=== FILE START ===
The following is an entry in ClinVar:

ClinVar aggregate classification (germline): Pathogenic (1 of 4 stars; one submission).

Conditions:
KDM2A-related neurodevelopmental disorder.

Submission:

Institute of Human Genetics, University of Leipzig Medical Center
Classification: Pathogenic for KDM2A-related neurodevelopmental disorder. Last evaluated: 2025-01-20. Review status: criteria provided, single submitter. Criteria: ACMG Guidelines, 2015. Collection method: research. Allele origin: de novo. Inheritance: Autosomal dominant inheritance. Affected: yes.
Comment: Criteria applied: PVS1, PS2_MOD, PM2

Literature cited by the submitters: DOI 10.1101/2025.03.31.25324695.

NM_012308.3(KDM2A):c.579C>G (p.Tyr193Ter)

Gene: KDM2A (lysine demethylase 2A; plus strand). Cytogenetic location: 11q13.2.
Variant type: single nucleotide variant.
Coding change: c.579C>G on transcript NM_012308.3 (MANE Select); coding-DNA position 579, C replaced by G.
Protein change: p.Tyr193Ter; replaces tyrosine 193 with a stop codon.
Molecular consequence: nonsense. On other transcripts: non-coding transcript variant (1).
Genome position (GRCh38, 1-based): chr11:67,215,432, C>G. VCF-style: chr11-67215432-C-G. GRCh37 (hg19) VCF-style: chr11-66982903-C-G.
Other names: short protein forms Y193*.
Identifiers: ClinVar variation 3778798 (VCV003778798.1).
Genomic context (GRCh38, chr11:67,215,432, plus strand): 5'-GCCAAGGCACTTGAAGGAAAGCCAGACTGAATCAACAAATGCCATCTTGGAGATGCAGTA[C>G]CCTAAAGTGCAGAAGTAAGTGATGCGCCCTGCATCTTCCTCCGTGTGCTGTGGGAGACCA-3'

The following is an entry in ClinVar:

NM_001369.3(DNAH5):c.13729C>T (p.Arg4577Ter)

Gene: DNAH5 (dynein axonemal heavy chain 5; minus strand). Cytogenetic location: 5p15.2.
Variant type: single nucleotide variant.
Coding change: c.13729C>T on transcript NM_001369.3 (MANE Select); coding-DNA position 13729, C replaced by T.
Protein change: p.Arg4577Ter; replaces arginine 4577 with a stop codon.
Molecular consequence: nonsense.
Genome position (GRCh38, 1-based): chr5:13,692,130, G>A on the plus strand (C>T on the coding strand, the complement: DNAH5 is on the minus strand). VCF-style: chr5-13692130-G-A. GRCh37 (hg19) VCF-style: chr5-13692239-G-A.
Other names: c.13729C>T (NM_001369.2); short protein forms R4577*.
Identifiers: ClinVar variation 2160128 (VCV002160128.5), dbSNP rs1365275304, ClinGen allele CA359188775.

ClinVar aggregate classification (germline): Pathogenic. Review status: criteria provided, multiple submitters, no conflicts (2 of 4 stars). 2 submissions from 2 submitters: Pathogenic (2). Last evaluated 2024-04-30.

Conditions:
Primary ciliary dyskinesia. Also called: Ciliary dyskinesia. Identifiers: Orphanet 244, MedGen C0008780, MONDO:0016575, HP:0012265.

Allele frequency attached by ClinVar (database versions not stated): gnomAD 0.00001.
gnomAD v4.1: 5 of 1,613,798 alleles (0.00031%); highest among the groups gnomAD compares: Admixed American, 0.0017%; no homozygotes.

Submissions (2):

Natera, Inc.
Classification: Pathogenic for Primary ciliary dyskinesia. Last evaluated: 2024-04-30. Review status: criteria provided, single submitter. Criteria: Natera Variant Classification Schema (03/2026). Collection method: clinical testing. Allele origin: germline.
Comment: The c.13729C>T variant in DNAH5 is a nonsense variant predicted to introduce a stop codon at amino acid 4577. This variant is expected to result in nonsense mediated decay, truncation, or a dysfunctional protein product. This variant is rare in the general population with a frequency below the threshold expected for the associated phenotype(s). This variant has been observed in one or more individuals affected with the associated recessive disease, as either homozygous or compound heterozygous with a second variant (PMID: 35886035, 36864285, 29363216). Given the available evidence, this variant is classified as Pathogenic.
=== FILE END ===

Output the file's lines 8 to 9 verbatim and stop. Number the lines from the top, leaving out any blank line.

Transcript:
Comment: Criteria applied: PVS1, PS2_MOD, PM2

Literature cited by the submitters: DOI 10.1101/2025.03.31.25324695.